How are Property Taxes Determined?
In the United States, almost all local governments levy property taxes on real property, including land, commercial properties, and residential homes. Property tax burdens are determined by the property tax rate and the tax base, the latter of which is determined by both the assessed value of the property and the assessment ratio (the share of the assessed value that is subject to property taxes). Assessed values can vary with the market value of the property or be based on the value when the property is acquired.
Average county-level residential property tax burdens tend to be close to $1,000 per year, with a small share of states averaging substantially more. Between 2007 and 2011, 60 percent of counties had average tax burdens between $500 and $1,500. Homeowners in about 13 percent of counties paid less, on average, and 27 percent paid more.
Among those counties with higher average tax burdens, few had average annual property tax bills exceeding $4,000. Fewer than 3 percent of counties had average property tax payments of more than $4,000, and just nine counties had average property tax bills of over $8,000. (Urban Institute, TaxPolicyCenter.org)
High Property Tax States
Property tax burdens, measured in dollars, are highest in counties in California, Illinois, and the northeast, reflecting in part high property values. Counties in these areas have mean property tax burdens typically amounting to $3,000 or more. Comparison tax burdens, in dollar terms, can be deceiving as they are mostly driven by variation in housing prices, rather than variation in tax rates. For example, the mean housing value for the ten states with the lowest absolute property tax burden is $127,341, compared with an average house value of $356,085 in the ten states with the highest absolute tax burden.
Property taxes are a major source of revenue for localities in the United States. In 2011, property taxes made up 34.6 percent of total local revenues and 63.9 percent of local own-source revenue (Barnett and Vidal 2013). Property taxes tend to be a stable source of revenue, as many localities set a revenue target to meet expenditure needs and then vary the tax rate to meet this target, conditional on the tax base (total taxable value of real estate). Even in the aftermath of the Great Recession, in which property values in the United States underwent historic declines, property tax revenue fell less than house prices did. After 2008, property taxes as a share of local revenues increased, largely due to the decline in other revenue sources, which responded more quickly to the Great Recession than did property taxes. (Urban Institute, TaxPolicyCenter.org)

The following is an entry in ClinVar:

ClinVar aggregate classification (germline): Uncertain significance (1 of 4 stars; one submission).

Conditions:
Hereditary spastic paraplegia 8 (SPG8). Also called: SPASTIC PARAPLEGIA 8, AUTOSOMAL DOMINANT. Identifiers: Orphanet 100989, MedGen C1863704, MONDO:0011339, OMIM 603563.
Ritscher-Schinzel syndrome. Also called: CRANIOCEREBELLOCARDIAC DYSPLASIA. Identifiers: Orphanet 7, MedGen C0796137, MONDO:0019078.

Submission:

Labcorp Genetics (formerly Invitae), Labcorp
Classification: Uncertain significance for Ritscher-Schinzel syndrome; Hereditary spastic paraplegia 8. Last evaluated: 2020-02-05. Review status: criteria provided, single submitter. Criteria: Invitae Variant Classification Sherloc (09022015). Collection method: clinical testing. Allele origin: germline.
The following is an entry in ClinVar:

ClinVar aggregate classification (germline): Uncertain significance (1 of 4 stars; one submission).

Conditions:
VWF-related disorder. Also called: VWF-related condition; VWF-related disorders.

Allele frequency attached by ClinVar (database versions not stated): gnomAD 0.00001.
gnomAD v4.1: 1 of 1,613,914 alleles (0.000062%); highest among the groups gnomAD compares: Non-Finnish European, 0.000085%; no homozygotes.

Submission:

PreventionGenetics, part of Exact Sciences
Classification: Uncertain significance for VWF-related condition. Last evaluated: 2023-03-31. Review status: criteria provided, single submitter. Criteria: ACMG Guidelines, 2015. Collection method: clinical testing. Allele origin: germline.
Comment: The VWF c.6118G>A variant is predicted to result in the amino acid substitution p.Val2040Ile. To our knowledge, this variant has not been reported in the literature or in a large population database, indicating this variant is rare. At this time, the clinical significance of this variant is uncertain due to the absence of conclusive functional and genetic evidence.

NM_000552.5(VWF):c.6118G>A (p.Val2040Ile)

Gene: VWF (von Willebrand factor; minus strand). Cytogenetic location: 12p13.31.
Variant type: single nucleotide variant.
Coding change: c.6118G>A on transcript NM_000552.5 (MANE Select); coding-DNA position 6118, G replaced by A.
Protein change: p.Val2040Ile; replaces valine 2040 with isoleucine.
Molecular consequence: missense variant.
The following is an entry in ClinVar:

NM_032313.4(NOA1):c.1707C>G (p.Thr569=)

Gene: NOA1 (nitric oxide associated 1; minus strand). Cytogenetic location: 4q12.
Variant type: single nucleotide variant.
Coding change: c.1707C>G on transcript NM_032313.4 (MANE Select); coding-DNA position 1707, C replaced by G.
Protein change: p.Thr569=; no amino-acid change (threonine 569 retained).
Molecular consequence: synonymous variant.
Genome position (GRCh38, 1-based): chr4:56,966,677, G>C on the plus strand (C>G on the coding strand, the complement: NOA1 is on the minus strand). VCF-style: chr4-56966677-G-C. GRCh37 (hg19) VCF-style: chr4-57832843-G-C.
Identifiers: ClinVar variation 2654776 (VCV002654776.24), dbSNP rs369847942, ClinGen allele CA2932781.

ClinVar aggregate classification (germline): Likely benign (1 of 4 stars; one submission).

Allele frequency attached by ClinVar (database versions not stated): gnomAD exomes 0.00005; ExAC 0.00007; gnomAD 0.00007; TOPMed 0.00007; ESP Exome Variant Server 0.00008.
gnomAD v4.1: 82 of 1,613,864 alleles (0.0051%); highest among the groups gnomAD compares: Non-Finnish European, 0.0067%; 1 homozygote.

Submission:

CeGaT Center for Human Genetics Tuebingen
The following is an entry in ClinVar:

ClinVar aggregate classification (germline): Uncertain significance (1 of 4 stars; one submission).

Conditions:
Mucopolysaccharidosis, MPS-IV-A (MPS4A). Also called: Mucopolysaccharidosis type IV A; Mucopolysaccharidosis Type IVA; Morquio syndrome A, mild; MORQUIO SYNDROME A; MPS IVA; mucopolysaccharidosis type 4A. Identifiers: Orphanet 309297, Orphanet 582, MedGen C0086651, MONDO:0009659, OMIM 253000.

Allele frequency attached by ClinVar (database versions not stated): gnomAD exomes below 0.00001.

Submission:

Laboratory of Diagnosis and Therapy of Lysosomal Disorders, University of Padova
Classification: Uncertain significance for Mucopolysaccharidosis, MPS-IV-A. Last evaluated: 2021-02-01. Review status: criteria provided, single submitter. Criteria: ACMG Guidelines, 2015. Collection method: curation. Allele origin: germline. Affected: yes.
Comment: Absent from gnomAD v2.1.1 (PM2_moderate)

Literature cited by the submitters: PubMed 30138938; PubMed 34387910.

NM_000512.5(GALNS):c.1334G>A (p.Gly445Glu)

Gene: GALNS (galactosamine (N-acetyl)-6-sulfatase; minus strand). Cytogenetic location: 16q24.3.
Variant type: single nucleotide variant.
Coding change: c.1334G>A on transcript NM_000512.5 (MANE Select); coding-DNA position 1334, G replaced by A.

The Property Tax Appeal
Appealing Property Taxes: A homeowner or homeowner's authorized representative must prove to the county, with extensive evidence, that the assessed value is inaccurate in relationship to home values in the area. The main method of protest is the valuation argument. The valuation argument utilizes comparable home sales (COMPS) in your immediate area to determine a price per square foot of an extremely similar house. If you can prove that a different, yet very similar house in the same area sold in the past 9 months at a lower value, then you have an argument to lower your assessed property value, subsequently lowering your tax burden.
You will need to fill out a property tax appeal form, meet all deadlines (usually a 15 to 45 day window), provide extensive evidence, and write an abstract of your argument. Make sure to take into account the assessment ratios and to not fight for "lower taxes" rather "lower assessed value" and to equalize your property based on square footage. Be sure to file with the right department and to fill out one protest per unit.
If you would like us to help you with this process, please contact us today in order to beat the deadlines and reduce your property taxes with zero money down!
Douglas County, Nebraska
Lake County, Illinios
King County, Washington
Marin County, California
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